Where does anxiety come from? While there are still limitations to our understanding, we know that anxiety is not caused by one specific factor, but rather is the result of a dynamic interaction between multiple factors. Many factors influence childhood development of anxiety including:
- Genetics: There is strong research support to suggest that there is a hereditary component of anxiety. In fact, studies have shown that children with anxiety disorders are much more likely to have a parent who also has an anxiety disorder.
- Temperament: Temperament refers to the personality or the characteristics we are born with. Children with anxiety tend to have a withdrawn and reserved temperament. They may take a longer time than to communicate with strangers, prefer to be physically close to care givers, and be more reserved or controlled in social interactions than other same age peers. Children with this temperament also tend to cope with stressors by avoiding things they find threatening and therefore, can become upset or withdrawal when they are faced with something new.
- Parent-Child Relationship: Given the likelihood that parents of a child with anxiety may also experience anxiety themselves, a child’s anxious behaviors may be learned through observing and modeling their parent’s reactions to stressors. Further, a parent who is anticipating danger will likely make strong efforts to protect their child from threat, which may inadvertently make it easier for the child to avoid things that make them feel anxious/afraid. Interestingly, this is a reciprocal process, which means that observing their child’s avoidance may also increase a parent’s urgency to protect them.
- Exposure to Negative Life Experiences: In general, individuals living in an environment of adversity have a greater likelihood of experiencing negative events that serve to reinforce their perception of the world as threatening or dangerous. While negative life experiences are likely to affect any child, a child with a withdrawn or reserved temperament may be more likely to take in messages learned from these experiences. On the other hand, children with a withdrawn or reserved temperament are likely to avoid situations that they interpret as threatening which protects them from genuine risk, but also limits their exposure to more mild risks and consequently reinforces their tendency to continue to avoid.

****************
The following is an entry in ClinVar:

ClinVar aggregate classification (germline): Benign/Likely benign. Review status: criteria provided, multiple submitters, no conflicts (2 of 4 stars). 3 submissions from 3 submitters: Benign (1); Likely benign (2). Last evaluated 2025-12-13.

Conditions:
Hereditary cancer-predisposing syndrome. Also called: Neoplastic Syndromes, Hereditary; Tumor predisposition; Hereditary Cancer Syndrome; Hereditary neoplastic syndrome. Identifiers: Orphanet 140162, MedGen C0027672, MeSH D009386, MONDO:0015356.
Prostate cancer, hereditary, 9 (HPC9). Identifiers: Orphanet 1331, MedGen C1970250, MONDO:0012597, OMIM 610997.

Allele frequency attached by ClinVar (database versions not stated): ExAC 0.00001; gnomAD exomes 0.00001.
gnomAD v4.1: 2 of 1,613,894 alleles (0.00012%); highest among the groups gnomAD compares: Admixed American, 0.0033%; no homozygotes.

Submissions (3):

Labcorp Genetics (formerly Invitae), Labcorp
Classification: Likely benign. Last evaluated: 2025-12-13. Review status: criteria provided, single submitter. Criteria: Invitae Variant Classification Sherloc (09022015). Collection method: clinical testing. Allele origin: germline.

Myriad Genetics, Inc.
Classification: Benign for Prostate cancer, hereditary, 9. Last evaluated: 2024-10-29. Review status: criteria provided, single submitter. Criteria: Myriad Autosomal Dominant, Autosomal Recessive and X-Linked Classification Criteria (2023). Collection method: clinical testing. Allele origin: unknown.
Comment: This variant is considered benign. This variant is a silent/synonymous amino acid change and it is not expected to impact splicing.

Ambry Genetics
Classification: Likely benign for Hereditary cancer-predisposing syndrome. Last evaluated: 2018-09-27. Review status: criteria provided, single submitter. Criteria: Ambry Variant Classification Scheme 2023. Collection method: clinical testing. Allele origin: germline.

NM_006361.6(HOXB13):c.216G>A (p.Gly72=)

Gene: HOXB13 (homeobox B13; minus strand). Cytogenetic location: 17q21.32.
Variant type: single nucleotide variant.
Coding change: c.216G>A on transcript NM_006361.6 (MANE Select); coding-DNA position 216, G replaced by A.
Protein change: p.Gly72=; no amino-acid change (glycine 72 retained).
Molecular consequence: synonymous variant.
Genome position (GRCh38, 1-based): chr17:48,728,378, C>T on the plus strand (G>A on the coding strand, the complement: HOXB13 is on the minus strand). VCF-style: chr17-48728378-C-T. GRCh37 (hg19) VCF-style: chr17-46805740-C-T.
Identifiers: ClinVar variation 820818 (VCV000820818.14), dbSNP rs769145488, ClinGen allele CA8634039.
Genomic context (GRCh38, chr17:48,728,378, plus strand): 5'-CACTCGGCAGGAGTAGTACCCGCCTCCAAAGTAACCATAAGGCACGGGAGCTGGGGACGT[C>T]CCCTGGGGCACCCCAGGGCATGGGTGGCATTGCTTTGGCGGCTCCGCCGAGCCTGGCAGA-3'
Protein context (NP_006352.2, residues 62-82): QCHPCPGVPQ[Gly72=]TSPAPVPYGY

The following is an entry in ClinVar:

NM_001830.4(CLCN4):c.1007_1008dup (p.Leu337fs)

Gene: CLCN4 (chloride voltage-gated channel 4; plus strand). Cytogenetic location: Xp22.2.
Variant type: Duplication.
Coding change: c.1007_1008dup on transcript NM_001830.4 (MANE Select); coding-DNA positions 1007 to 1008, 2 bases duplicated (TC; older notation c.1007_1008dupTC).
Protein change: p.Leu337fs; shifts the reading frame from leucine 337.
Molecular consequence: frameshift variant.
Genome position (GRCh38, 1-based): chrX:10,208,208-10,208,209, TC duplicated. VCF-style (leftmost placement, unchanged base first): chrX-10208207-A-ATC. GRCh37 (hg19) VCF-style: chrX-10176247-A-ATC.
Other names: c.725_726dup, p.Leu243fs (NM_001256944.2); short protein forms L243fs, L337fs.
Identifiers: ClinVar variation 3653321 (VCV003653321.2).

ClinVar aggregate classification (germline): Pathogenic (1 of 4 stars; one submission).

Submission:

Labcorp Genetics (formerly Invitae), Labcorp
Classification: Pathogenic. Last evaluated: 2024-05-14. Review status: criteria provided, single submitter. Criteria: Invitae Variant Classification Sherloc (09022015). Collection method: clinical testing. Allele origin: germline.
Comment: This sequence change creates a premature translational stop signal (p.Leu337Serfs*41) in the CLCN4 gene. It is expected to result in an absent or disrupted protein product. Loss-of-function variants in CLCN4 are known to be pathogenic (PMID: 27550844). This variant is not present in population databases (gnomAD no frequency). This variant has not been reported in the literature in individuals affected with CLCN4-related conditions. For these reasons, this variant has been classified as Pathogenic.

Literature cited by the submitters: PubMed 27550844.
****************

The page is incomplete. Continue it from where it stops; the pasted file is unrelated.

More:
Why is treatment important? Research indicates that children experiencing anxiety disorders may also experience significant impacts on their functioning with peers, at school, and in extracurricular activities. Further, families of children who experience significant anxiety are also impacted in their functioning as a unit.
What can I expect for treatment? Treatments for children and adolescence experiencing anxiety disorders that have strong research to support their effectiveness generally fall under the category of skills-based or cognitive-behavior treatments (CBT). There are many approaches to treatment that fall in this category and can be discussed more specifically with your treating clinician to better understand which program would best address the child or adolescent’s individual needs. Generally these programs primarily include:
- Psychoeducation- learning about how anxiety and our thoughts, feelings, and behaviors all work
- Cognitive restructuring- identifying patterns of thinking that may be getting us “stuck” and learning to consider alternate perspectives
- Relaxation techniques- learning specific skills to help slow down our bodies and make experiencing our emotions more manageable so we can learn to approach rather than avoid them
- Gradual exposure- collaboratively exploring feared outcomes with the clinician to create a plan for slowly learning to approach rather than avoid them
- Additional Learning can include: assertiveness, social skills, and problem solving
Does treatment work? Structured programs like the one described have been shown to show significant reductions in disorder and symptoms. Overall, skills-based treatment programs result in approximately 55-60% of children recovering from an anxiety disorder. These results have also been shown to continue for several years after completing treatment.
Rapee, R. M., Schniering, C. A., & Hudson, J. L. (2009). Anxiety disorders during childhood and adolescence: Origins and treatment. Annual Review of Clinical Psychology, 5(1), 311-341. doi:10.1146/annurev.clinpsy.032408.153628
Michelle Meleka, M.S.